Poster Title

Involvement of the Mesolimbic Dopamine System in Psychostimulant-Induced Hyperactivty

Institution

Morehead State University

Abstract

The mesolimbic dopamine system, which consists of the nucleus accumbens (NAc), the prefrontal cortex (PFc), and the ventral tegmental area (VTA), plays an important role in adaptive behavior in primates and rats. Although their precise role in behavior is not clear, previous studies suggest that NAc mediates hyper-locomotor activity induced by amphetamine (dopamine agonist). In the present study, we tested the hypothesis that NAc lesion would block amphetamine-induced hyperlocomotion. In addition, we examined effects of VTA and PFc lesions on amphetamine-induced hyperlocomotion. Wistar rats received either NMDA (10 µg/µl, 0.3µl/site) or sham lesions (saline, 0.3µl/site) in NAc, PFc, or VTA. A 14-day recovery period was allowed prior to testing in the open-field. Activity of the animal was measured by distance traveled. Data were recorded every 5 min for a 60 min period, spanning 3 days (baseline, vehicle, and amphetamine sessions). Baseline activity did not differ between lesioned rats and the controls. Following systemic amphetamine injection (1mg/kg, i.p.), rats with NAc lesions showed markedly suppressed locomotor activity compared to the control rats. Our hypothesis was supported by the present findings. VTA lesions produced a slight suppression of amphetamine-induced hyperlocomotion, whereas PFc lesion failed to do so. The present findings provide evidence that the NAc mediates amphetamine-induced hyperlocomotion. Given that NAc receives dopaminergic inputs from VTA, intact VTA may be required for expression of amphetamine-induced hyperactivity.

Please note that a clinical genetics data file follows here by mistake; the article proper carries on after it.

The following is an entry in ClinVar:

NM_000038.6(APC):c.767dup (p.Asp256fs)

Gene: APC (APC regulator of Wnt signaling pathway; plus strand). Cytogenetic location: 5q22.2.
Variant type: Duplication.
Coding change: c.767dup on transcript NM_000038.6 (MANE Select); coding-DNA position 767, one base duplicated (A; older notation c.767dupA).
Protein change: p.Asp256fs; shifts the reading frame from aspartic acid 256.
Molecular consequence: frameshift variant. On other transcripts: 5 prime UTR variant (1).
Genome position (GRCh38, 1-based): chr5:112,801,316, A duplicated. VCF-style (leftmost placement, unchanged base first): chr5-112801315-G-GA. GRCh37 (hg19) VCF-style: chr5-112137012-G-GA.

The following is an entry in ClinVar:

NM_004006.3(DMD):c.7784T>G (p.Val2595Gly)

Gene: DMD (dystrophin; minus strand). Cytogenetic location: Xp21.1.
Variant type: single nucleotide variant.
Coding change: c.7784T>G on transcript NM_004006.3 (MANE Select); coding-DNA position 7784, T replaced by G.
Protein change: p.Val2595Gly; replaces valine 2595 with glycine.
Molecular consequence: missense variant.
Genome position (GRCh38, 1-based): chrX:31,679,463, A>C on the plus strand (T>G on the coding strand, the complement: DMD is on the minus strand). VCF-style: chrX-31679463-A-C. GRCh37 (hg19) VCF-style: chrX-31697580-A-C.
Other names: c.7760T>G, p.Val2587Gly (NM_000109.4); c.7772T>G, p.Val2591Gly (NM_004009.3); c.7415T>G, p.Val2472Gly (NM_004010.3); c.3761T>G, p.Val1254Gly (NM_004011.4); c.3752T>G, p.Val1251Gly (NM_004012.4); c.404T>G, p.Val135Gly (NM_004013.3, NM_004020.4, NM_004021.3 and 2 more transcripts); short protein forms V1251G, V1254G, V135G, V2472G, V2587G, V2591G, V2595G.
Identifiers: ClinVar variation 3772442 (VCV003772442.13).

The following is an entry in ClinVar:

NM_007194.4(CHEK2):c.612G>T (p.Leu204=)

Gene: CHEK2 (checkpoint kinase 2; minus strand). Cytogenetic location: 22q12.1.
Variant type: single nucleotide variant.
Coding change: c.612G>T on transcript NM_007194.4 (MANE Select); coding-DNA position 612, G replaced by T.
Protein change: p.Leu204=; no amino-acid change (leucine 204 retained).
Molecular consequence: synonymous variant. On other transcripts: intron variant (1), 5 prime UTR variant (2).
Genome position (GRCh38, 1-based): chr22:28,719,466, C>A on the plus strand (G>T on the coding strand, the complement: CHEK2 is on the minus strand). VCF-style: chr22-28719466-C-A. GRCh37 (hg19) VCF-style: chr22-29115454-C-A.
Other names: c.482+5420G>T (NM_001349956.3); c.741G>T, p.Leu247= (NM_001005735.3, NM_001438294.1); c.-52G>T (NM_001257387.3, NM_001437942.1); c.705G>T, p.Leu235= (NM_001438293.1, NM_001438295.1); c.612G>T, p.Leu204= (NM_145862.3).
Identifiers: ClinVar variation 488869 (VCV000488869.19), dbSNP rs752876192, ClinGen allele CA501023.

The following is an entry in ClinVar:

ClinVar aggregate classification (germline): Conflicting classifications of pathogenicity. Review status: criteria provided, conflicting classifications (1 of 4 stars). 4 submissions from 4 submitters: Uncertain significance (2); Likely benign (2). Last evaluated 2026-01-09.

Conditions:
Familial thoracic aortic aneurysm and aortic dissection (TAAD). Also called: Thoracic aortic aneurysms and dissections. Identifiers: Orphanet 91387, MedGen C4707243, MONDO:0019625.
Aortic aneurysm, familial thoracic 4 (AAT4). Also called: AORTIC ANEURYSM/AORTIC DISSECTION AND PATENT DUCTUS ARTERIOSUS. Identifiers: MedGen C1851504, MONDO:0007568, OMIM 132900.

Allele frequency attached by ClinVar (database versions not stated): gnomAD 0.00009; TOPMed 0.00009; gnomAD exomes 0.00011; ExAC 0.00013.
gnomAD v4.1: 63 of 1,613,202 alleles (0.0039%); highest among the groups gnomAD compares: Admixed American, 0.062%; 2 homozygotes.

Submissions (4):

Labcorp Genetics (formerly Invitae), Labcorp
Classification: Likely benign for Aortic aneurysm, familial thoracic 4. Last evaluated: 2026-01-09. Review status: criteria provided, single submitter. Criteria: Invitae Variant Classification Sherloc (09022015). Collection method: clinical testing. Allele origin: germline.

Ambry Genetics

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Involvement of the Mesolimbic Dopamine System in Psychostimulant-Induced Hyperactivty

The mesolimbic dopamine system, which consists of the nucleus accumbens (NAc), the prefrontal cortex (PFc), and the ventral tegmental area (VTA), plays an important role in adaptive behavior in primates and rats. Although their precise role in behavior is not clear, previous studies suggest that NAc mediates hyper-locomotor activity induced by amphetamine (dopamine agonist). In the present study, we tested the hypothesis that NAc lesion would block amphetamine-induced hyperlocomotion. In addition, we examined effects of VTA and PFc lesions on amphetamine-induced hyperlocomotion. Wistar rats received either NMDA (10 µg/µl, 0.3µl/site) or sham lesions (saline, 0.3µl/site) in NAc, PFc, or VTA. A 14-day recovery period was allowed prior to testing in the open-field. Activity of the animal was measured by distance traveled. Data were recorded every 5 min for a 60 min period, spanning 3 days (baseline, vehicle, and amphetamine sessions). Baseline activity did not differ between lesioned rats and the controls. Following systemic amphetamine injection (1mg/kg, i.p.), rats with NAc lesions showed markedly suppressed locomotor activity compared to the control rats. Our hypothesis was supported by the present findings. VTA lesions produced a slight suppression of amphetamine-induced hyperlocomotion, whereas PFc lesion failed to do so. The present findings provide evidence that the NAc mediates amphetamine-induced hyperlocomotion. Given that NAc receives dopaminergic inputs from VTA, intact VTA may be required for expression of amphetamine-induced hyperactivity.